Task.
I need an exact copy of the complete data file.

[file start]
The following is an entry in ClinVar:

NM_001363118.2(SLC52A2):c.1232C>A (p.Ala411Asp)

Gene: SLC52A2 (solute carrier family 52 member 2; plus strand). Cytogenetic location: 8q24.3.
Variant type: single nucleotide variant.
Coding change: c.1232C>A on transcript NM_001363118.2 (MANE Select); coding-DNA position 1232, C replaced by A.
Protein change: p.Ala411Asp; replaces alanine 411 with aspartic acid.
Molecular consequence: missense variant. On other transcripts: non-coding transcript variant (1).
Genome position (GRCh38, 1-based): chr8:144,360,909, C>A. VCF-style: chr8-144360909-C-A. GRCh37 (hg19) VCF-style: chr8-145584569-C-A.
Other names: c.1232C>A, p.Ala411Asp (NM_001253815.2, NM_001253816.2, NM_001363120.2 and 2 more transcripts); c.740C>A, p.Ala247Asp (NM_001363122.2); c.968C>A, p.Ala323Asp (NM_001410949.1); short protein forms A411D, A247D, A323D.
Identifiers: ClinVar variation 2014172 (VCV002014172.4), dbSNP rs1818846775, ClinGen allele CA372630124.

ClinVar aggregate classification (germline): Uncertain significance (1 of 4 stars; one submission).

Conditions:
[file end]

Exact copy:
The following is an entry in ClinVar:

NM_001363118.2(SLC52A2):c.1232C>A (p.Ala411Asp)

Gene: SLC52A2 (solute carrier family 52 member 2; plus strand). Cytogenetic location: 8q24.3.
Variant type: single nucleotide variant.
Coding change: c.1232C>A on transcript NM_001363118.2 (MANE Select); coding-DNA position 1232, C replaced by A.
Protein change: p.Ala411Asp; replaces alanine 411 with aspartic acid.
Molecular consequence: missense variant. On other transcripts: non-coding transcript variant (1).
Genome position (GRCh38, 1-based): chr8:144,360,909, C>A. VCF-style: chr8-144360909-C-A. GRCh37 (hg19) VCF-style: chr8-145584569-C-A.
Other names: c.1232C>A, p.Ala411Asp (NM_001253815.2, NM_001253816.2, NM_001363120.2 and 2 more transcripts); c.740C>A, p.Ala247Asp (NM_001363122.2); c.968C>A, p.Ala323Asp (NM_001410949.1); short protein forms A411D, A247D, A323D.
Identifiers: ClinVar variation 2014172 (VCV002014172.4), dbSNP rs1818846775, ClinGen allele CA372630124.

ClinVar aggregate classification (germline): Uncertain significance (1 of 4 stars; one submission).

Conditions: